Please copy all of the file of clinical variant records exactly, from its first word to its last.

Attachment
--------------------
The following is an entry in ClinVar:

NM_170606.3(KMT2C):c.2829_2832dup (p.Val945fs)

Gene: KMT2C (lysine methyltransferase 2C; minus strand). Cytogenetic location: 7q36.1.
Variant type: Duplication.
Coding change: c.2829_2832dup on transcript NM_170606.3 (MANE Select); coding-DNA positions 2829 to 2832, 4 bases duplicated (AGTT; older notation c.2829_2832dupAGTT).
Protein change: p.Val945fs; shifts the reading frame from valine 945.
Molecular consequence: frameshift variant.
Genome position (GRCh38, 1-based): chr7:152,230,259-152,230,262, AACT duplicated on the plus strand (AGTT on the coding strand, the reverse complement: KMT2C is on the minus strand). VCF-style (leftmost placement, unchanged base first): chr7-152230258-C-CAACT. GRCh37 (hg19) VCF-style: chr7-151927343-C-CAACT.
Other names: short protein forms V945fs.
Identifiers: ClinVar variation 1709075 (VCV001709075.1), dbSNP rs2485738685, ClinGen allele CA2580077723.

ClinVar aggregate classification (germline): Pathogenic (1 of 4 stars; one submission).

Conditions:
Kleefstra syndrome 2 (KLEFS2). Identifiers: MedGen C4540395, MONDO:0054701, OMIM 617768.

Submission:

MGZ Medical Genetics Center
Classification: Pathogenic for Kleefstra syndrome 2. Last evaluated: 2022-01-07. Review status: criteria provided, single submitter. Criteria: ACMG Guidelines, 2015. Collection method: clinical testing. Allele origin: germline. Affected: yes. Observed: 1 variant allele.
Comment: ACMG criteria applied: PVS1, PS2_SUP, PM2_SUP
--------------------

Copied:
The following is an entry in ClinVar:

NM_170606.3(KMT2C):c.2829_2832dup (p.Val945fs)

Gene: KMT2C (lysine methyltransferase 2C; minus strand). Cytogenetic location: 7q36.1.
Variant type: Duplication.
Coding change: c.2829_2832dup on transcript NM_170606.3 (MANE Select); coding-DNA positions 2829 to 2832, 4 bases duplicated (AGTT; older notation c.2829_2832dupAGTT).
Protein change: p.Val945fs; shifts the reading frame from valine 945.
Molecular consequence: frameshift variant.
Genome position (GRCh38, 1-based): chr7:152,230,259-152,230,262, AACT duplicated on the plus strand (AGTT on the coding strand, the reverse complement: KMT2C is on the minus strand). VCF-style (leftmost placement, unchanged base first): chr7-152230258-C-CAACT. GRCh37 (hg19) VCF-style: chr7-151927343-C-CAACT.
Other names: short protein forms V945fs.
Identifiers: ClinVar variation 1709075 (VCV001709075.1), dbSNP rs2485738685, ClinGen allele CA2580077723.

ClinVar aggregate classification (germline): Pathogenic (1 of 4 stars; one submission).

Conditions:
Kleefstra syndrome 2 (KLEFS2). Identifiers: MedGen C4540395, MONDO:0054701, OMIM 617768.

Submission:

MGZ Medical Genetics Center
Classification: Pathogenic for Kleefstra syndrome 2. Last evaluated: 2022-01-07. Review status: criteria provided, single submitter. Criteria: ACMG Guidelines, 2015. Collection method: clinical testing. Allele origin: germline. Affected: yes. Observed: 1 variant allele.
Comment: ACMG criteria applied: PVS1, PS2_SUP, PM2_SUP